F.A.Q

Riches Rides - Southern California

Frequently Asked Questions (FAQ)

How does an auto broker conduct a transaction?

An auto broker acts as a buyer’s agent in the car-buying process. The broker negotiates – or ideally, dictates – the final price with the dealer and forwards the savings to the consumer.

What if I already have a current lease and want to get a new vehicle?

Knowing and exercising all of your options when it comes to your lease can be confusing at times. We hope to simplify this process for you as much as possible by explaining the following. The meaning of a lease is to pay the forecasted depreciation of a vehicle along with the bank’s interest and fees. The manufacturer’s bank will then most likely sell your car to a third party thereafter. With that said, most manufacturers’ banks allow you to get an appraisal for your current vehicle, and compare that value to the current payoff. If your vehicle’s value is higher than the payoff, you can be entitled to that equity. This process would have to be fulfilled before the lease expires. Our lease return department will gladly assist you in this process. Contact us for more details.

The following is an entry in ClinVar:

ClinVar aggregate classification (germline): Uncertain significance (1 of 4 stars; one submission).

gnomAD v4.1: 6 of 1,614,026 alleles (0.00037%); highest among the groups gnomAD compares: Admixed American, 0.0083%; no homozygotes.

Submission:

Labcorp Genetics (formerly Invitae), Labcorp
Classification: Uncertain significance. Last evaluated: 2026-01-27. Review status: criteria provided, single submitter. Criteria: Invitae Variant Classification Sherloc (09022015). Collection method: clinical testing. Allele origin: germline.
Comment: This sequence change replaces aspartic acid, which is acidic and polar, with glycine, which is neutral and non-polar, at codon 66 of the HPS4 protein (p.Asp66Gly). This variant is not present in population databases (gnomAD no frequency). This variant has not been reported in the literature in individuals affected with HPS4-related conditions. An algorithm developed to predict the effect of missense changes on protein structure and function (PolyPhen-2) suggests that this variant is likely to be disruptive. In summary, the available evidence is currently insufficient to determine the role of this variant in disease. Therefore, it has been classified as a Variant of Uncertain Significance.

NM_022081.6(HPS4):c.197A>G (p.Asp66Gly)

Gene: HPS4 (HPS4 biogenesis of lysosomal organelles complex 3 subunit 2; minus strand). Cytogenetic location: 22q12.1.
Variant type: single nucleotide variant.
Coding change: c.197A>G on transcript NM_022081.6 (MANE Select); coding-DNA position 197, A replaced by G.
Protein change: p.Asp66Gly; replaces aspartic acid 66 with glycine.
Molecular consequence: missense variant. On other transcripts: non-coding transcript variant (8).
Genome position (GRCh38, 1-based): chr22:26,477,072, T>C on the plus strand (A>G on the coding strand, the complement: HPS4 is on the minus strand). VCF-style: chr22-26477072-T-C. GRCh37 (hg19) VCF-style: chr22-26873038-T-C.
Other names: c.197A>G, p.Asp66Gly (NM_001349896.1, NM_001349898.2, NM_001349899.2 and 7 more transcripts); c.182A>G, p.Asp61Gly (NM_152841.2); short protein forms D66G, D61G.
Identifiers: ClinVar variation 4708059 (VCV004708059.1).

Why use an auto broker for your next auto lease or purchase?

The concept behind hiring an auto broker is pretty straight forward: Chances are that you are not a professional car buyer, so why go up against a professional car seller at a dealer alone? With the confusion of financing, fees, add-ons/services, taxes, “Sell-sell-sell” nature of the dealership, it only makes sense to leave the bargaining to someone who won’t be phased by the deals and pitches.

What should you look for in an auto broker?

  • Make sure the broker is licensed to legally sell cars in your state.
  • Ask questions to the company or individual about how they find deals on cars, what background they have in the car business and if they receive any money from dealerships or carmakers for making deals.
  • Look for feedback about other customers’ experiences with the broker online or through media (i.e. Yelp, FaceBook, etc.).